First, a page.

What does size on the label mean? 

Some brands call a band that stretches to 30″ a 30… and some call a band that stretches to 33″ (and would fit someone with an exhaled ribcage measurement of 30″) a 30. Basically, it varies by brands. Here’s a fairly random list of stretched band lengths of various 30-band bras (measured with full but not-breaking-elastic stretch). Check out the range:

  • Tutti Rouge Betty (creme) 30GG: 28.5″
  • Ewa Michalak SM Burek 65H/30H: 29″
  • Ewa Michalak PL Black 65HH/30HH: 29″
  • Curvy Kate Entice (black) 30HH: 29″
  • Comexim Iris: 29″
  • Parfait Charlotte (dusky rose) 30HH: 29.5″
  • Cleo Meg: 29.5″
  • Parfait Casey (light blue) 30G: 30″
  • Freya Deco (black) 30GG: 31″
  • Cleo Sasha 30GG: 31″
  • Freya Deco (beige) 30G: 32.5″

I have 32 and 34 band bras that fit much tighter than the beige 30G Deco, and 28 band bras that fit significantly looser than the 30GG Tutti Rouge Betty!

Now I haven’t by any means done a comprehensive analysis, but my guess is as follows: Comexim, Ewa Michalak, and Parfait seem to label their bands with a fully-stretched measurement, whereas Freya band sizes appear to match up with a slightly-stretched measurement. Thus, using a snug inhaled measurement as band-size will be more likely to get you a well-fitting bra with Comexim, Ewa Michalak, and Parfait and using a snug exhaled measurement as band-size will probably get you a good fit in brands that size like Freya.

Some other factors (bras): Even within the same style bra, different colors and even cup sizes can affect band stretch! Dark dyes can make a band fit a full size smaller than its light colored counterparts… my 30GG black Deco is a lot tighter than its beige counterpart.

And cup size is also interesting– a 30HH bra will have more non-stretch cup material taking up the band space than a 30D will have. I don’t have a huge size range of bras in the same style, but I do happen to have a 28H (blue) and a 28HH (black) Curvy Kate Tease Me:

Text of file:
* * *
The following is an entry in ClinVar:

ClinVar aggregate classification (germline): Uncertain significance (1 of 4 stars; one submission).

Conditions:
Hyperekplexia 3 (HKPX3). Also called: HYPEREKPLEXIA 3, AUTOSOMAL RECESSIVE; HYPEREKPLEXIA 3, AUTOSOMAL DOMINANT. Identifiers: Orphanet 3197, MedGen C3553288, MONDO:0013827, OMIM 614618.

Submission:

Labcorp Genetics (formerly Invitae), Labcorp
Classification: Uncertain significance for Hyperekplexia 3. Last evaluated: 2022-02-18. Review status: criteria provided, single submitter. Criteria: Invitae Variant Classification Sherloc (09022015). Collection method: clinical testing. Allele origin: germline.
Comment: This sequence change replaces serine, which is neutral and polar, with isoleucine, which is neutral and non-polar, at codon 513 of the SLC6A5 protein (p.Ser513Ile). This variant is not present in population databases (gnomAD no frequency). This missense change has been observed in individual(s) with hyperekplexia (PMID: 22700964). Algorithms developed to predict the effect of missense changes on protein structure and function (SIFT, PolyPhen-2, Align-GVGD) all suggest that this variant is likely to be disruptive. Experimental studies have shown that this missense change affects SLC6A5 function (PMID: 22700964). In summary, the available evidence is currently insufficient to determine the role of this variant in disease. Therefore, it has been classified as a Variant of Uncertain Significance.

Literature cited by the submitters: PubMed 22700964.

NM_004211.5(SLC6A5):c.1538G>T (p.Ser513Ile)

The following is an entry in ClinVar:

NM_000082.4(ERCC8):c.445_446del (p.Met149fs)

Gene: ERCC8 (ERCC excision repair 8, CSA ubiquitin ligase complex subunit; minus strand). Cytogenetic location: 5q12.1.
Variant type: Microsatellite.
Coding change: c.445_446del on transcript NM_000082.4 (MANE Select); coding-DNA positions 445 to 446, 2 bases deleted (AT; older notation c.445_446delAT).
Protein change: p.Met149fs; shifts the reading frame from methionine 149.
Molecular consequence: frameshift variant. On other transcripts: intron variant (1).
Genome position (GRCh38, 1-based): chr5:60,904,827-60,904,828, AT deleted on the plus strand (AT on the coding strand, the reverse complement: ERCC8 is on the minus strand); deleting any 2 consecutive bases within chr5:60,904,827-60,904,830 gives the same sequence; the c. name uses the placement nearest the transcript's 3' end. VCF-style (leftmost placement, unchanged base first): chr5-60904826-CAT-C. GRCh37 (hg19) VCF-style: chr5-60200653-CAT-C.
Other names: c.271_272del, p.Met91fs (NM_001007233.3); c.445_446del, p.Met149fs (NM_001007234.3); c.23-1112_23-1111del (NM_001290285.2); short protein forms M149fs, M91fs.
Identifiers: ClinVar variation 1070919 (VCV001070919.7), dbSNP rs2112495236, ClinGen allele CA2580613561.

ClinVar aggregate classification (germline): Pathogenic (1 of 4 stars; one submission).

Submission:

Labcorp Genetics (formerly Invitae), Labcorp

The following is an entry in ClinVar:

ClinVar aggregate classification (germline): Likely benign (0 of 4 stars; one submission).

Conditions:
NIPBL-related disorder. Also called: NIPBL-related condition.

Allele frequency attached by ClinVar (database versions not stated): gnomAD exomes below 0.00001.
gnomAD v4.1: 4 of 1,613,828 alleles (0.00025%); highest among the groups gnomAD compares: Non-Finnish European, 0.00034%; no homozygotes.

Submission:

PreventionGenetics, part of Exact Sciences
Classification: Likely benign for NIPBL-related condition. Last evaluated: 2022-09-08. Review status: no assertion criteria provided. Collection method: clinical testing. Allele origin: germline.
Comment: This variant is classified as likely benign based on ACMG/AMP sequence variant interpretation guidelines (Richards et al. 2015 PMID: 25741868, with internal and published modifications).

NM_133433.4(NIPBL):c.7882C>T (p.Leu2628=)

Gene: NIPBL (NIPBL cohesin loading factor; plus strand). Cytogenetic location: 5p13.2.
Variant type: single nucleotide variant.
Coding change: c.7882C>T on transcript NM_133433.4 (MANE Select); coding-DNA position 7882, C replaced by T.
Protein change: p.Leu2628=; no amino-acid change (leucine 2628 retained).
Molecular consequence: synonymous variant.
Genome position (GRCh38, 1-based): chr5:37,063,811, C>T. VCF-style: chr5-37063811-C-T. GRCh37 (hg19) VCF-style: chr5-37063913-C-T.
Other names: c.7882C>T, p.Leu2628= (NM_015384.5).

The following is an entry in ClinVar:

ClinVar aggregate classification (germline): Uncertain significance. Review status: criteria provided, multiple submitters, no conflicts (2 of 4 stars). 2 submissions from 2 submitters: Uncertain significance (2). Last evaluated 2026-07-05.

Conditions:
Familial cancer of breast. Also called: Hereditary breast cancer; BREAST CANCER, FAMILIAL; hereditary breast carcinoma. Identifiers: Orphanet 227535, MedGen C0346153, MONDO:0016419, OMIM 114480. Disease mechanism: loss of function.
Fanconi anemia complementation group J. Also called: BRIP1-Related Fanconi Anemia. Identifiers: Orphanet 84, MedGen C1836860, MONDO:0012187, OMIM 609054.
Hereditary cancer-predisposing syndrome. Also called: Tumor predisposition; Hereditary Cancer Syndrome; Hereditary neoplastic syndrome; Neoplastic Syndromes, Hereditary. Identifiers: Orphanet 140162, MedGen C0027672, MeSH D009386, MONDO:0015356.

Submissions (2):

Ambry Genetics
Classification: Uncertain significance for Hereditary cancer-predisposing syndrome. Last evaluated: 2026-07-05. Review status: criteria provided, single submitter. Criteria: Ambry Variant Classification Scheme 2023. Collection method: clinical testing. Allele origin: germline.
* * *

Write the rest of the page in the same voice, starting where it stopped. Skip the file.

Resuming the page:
banddiff2banddiffThe bras are both 28 bands, but the 28H has more material beyond the underwires than the 28HH. This is because the underwires on the 28HH are wider than the underwires on the 28H. While the width of the underwires does make the overall unstretched lengths of the bras roughly equal, this photo shows that the 28H has the capacity for a good deal more stretch than the 28HH. It doesn’t quite feel like a full bandsize difference, but that’s because we’re comparing bras that are only one cup size apart. I’d love to see this compared in a wide range (e.g. 30D-30J) to show just how much cup size (really, underwire width) affects stretched band length. Some brands may make up for this by adding length to the band in larger cup sizes, but there are at least slight difference within a range of a few cup sizes.

Which one is right?

Niether. How we chose to measure and label is arbitrary. But having different systems in play can make an already confusing task even more confusing. I’d love to see this standardized, but I don’t think it will happen any time soon.

But remember that different brands size their bands differently! If you use your exhaled measurement as a band size to order from a company that labels their bands with their fully-stretched measurement, you’re going to have some trouble breathing. Likewise, if you use an inhaled measurement as a band size to order from a company that labels their bands with their slightly stretched measurements, you’ll end up with a band 1-2 sizes too big for you.